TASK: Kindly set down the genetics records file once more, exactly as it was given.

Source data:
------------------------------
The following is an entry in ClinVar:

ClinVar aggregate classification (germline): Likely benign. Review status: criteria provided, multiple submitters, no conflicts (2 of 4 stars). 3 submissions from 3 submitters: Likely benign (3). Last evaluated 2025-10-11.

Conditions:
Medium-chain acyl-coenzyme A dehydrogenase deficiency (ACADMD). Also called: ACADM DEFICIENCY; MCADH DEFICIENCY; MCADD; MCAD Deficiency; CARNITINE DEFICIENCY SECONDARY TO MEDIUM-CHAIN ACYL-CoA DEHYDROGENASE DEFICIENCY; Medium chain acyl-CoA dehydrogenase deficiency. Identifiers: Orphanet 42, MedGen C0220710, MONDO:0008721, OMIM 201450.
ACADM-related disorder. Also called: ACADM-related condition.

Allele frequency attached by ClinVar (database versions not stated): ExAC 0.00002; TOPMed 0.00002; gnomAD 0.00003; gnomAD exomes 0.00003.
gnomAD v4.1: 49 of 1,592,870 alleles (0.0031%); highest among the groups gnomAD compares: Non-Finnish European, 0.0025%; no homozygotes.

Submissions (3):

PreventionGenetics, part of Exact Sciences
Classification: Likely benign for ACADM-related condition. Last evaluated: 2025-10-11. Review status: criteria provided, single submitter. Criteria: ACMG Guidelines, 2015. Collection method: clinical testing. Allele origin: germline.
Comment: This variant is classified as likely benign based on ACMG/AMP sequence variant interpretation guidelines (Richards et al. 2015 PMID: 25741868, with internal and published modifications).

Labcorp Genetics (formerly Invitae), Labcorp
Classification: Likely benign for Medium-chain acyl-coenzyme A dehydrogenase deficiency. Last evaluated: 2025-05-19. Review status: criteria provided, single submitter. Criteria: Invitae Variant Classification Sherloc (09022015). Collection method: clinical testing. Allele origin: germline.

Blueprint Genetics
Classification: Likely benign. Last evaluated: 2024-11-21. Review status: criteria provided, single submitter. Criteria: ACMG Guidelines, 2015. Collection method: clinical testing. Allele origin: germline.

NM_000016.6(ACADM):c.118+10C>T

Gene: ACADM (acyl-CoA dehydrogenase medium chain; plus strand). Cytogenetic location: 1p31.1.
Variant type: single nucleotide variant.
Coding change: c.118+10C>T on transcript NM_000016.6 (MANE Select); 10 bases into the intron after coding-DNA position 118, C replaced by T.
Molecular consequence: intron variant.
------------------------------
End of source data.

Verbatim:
The following is an entry in ClinVar:

ClinVar aggregate classification (germline): Likely benign. Review status: criteria provided, multiple submitters, no conflicts (2 of 4 stars). 3 submissions from 3 submitters: Likely benign (3). Last evaluated 2025-10-11.

Conditions:
Medium-chain acyl-coenzyme A dehydrogenase deficiency (ACADMD). Also called: ACADM DEFICIENCY; MCADH DEFICIENCY; MCADD; MCAD Deficiency; CARNITINE DEFICIENCY SECONDARY TO MEDIUM-CHAIN ACYL-CoA DEHYDROGENASE DEFICIENCY; Medium chain acyl-CoA dehydrogenase deficiency. Identifiers: Orphanet 42, MedGen C0220710, MONDO:0008721, OMIM 201450.
ACADM-related disorder. Also called: ACADM-related condition.

Allele frequency attached by ClinVar (database versions not stated): ExAC 0.00002; TOPMed 0.00002; gnomAD 0.00003; gnomAD exomes 0.00003.
gnomAD v4.1: 49 of 1,592,870 alleles (0.0031%); highest among the groups gnomAD compares: Non-Finnish European, 0.0025%; no homozygotes.

Submissions (3):

PreventionGenetics, part of Exact Sciences
Classification: Likely benign for ACADM-related condition. Last evaluated: 2025-10-11. Review status: criteria provided, single submitter. Criteria: ACMG Guidelines, 2015. Collection method: clinical testing. Allele origin: germline.
Comment: This variant is classified as likely benign based on ACMG/AMP sequence variant interpretation guidelines (Richards et al. 2015 PMID: 25741868, with internal and published modifications).

Labcorp Genetics (formerly Invitae), Labcorp
Classification: Likely benign for Medium-chain acyl-coenzyme A dehydrogenase deficiency. Last evaluated: 2025-05-19. Review status: criteria provided, single submitter. Criteria: Invitae Variant Classification Sherloc (09022015). Collection method: clinical testing. Allele origin: germline.

Blueprint Genetics
Classification: Likely benign. Last evaluated: 2024-11-21. Review status: criteria provided, single submitter. Criteria: ACMG Guidelines, 2015. Collection method: clinical testing. Allele origin: germline.

NM_000016.6(ACADM):c.118+10C>T

Gene: ACADM (acyl-CoA dehydrogenase medium chain; plus strand). Cytogenetic location: 1p31.1.
Variant type: single nucleotide variant.
Coding change: c.118+10C>T on transcript NM_000016.6 (MANE Select); 10 bases into the intron after coding-DNA position 118, C replaced by T.
Molecular consequence: intron variant.